The past week has seen considerable debate about the degree to which Hurricane Sandy can be linked to global warming and how that relationship should be described. But debating the causes of the superstorm detracts from a bigger challenge ahead.
We know that global warming is fuelling these types of extreme weather events: warmer oceans and air cause stronger winds, heavier rains and bigger storm surges. We also know that Sandy is a precursor of what’s to come, with the frequency and intensity of extreme weather events increasing. The challenge now is to understand the lessons Sandy has to teach.
Whether we think in terms of the dollars of damage caused or the human costs of the disaster, both numbers represent a massive price to society — a price that is only going to increase as the frequency and intensity of extreme weather events increase. There have been numerous warnings from the world’s most credible sources about the risks we’re taking by changing our climate, and we have had many opportunities to change course. But fixated on promoting oilsands expansion at all costs, our federal government hasn’t been willing to listen.
Our most important long-term strategy to prevent these types of human-induced disasters from overwhelming our ability to adapt is to break our addiction to fossil fuels. Yet we repeatedly hear that the costs are too heavy a burden to bear. That the jobs in the oilsands are too important. That it’s better to take a wait-and-see approach to global warming.
As our front row seat to the devastation has shown, these claims betray both common sense and sensible economics.
Recent exchanges between the government and opposition in the House of Commons illustrate just how far we have to go. The government has repeatedly used fables and fabrication to attack the opposition for reasonable proposals to put a price on carbon pollution.
In one of the more bizarre turns in the ongoing federal carbon tax debate, Conservative Minister John Baird claimed that a modest carbon tax (equal to adding nine cents per litre to the price of gasoline) would “kill and hurt Canadian families.” Perhaps he misspoke, but the reality is that our continued failure to slow global warming is what is going to kill and hurt families — and not just in Canada, but around the globe. The World Health Organization estimates that global warming already causes over 150,000 deaths annually.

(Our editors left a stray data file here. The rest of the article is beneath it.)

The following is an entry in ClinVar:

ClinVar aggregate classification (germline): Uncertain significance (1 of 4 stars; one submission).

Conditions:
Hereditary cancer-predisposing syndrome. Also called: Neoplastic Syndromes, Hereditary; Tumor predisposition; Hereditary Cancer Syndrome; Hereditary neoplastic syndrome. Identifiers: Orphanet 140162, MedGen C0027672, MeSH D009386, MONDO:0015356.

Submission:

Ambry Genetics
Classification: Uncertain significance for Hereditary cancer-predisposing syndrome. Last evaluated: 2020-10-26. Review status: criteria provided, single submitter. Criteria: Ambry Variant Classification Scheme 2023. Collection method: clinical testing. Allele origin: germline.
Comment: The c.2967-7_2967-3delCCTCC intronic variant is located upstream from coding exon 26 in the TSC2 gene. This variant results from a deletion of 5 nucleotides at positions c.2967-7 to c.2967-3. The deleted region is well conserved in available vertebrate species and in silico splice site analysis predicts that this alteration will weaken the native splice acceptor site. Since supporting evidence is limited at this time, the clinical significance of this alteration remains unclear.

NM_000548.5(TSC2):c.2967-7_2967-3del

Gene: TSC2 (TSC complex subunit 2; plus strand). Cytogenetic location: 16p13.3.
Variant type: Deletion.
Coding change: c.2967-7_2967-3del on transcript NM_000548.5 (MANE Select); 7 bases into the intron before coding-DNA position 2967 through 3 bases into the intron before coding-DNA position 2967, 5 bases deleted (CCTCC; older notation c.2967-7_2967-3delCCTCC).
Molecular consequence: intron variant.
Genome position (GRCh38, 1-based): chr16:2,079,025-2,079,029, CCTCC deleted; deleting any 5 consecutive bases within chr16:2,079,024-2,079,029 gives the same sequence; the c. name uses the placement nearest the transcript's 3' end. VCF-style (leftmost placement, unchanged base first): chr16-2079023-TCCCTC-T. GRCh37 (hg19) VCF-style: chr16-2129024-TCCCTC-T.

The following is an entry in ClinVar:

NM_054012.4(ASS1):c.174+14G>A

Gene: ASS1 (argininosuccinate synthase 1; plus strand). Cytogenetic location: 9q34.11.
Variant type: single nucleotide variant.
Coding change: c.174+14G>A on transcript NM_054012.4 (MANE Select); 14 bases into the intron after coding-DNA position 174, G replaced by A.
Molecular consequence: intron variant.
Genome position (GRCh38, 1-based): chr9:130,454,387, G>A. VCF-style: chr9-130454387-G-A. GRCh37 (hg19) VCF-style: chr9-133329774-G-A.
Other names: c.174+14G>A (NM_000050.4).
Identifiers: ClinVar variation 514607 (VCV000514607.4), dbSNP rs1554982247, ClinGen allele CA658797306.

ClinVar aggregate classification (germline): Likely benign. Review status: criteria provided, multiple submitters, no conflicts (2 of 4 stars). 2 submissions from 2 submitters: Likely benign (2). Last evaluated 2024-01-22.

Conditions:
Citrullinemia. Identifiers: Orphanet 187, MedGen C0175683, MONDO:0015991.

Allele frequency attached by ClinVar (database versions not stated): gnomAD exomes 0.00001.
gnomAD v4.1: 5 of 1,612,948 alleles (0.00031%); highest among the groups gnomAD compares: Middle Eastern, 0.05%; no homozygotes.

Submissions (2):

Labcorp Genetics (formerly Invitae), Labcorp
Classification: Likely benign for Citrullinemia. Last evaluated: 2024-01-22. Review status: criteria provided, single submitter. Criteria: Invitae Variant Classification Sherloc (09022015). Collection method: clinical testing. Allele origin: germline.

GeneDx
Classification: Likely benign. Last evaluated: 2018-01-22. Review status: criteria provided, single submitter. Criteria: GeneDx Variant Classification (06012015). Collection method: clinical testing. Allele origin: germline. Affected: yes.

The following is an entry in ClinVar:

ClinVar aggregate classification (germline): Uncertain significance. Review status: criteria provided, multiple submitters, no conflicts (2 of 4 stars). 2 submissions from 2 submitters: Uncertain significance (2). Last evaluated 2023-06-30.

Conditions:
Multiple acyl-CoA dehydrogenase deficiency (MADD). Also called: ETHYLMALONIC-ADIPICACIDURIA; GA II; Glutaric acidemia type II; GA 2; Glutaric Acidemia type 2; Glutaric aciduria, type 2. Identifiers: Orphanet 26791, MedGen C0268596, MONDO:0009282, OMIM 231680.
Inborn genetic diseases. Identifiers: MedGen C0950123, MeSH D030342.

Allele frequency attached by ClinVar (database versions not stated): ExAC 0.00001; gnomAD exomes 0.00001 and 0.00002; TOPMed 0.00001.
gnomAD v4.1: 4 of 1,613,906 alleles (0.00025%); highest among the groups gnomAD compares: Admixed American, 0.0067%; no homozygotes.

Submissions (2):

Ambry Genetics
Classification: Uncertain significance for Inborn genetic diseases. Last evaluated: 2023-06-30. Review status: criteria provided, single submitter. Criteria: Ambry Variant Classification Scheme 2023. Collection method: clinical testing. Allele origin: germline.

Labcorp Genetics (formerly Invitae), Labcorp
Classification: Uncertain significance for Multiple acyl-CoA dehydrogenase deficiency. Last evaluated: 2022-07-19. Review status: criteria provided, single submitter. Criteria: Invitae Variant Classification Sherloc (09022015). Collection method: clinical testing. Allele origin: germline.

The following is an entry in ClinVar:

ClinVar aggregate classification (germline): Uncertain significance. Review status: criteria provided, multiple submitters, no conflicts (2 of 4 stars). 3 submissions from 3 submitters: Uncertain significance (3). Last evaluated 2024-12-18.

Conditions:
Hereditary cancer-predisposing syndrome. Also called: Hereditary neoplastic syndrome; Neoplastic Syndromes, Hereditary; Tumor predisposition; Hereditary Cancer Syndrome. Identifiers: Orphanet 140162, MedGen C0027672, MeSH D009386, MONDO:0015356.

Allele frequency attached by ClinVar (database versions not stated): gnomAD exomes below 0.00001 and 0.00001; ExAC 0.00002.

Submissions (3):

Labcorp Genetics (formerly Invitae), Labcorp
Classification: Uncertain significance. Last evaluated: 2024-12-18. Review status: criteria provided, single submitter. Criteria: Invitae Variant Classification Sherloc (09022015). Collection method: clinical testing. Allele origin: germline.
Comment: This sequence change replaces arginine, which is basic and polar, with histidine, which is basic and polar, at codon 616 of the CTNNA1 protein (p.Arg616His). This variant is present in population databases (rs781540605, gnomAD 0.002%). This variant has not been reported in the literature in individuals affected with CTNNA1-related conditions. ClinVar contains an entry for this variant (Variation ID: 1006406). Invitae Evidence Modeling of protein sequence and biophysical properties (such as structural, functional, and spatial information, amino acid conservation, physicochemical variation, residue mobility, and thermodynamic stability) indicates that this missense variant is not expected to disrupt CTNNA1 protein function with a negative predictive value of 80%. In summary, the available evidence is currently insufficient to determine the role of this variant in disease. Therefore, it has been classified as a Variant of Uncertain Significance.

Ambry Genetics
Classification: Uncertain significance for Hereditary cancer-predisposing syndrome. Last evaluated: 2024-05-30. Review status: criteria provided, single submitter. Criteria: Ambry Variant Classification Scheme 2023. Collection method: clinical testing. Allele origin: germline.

That nine cents per litre — less than a dollar a day for the average Canadian family — could actually be the signal that helps flip the tables in favour of clean energy and give government the resources it needs to invest in that transition. Applied to all fossil fuel combustion, the equivalent of nine cents a litre would raise $20 billion a year in government revenues.
When the government cheerfully announced it was withdrawing from the Kyoto protocol last year, it did so under the pretences of helping Canada’s economy. This conclusion ignored the simple fact that no economy does well when it is ravaged by storms, droughts and other extreme weather events. Canada’s true economic interest lies in finding global solutions to global warming — not in turning our back on the rest of the world.
Instead of trumpeting unfettered expansions of oilsands pipelines and mines, we need an economic vision based on a clean energy future for this country. Instead of allowing dirty coal-fired power plants to pollute the atmosphere until the middle of the century, we need to rapidly shift to the cleaner alternatives available today. Instead of squabbling over transit investments, we have to find ways to mobilize the necessary capital that will give people more reasonable, affordable options to leave their cars at home.
The potential silver lining to a disaster like Hurricane Sandy is that it could be the spark that ignites these changes and recent remarks from New York Mayor Michael Bloomberg and President Obama provide a glimmer of hope. That awakening, and the action that needs to follow, will only happen in Canada if we’re willing to connect the dots and demand that our governments do so as well: will we invest $20 billion toward a safer future for our children, or wait for the next $50-billion disaster?
Matt Horne is director of the Pembina Institute’s climate change program, and holds a master’s degree in resource and environmental management from Simon Fraser University.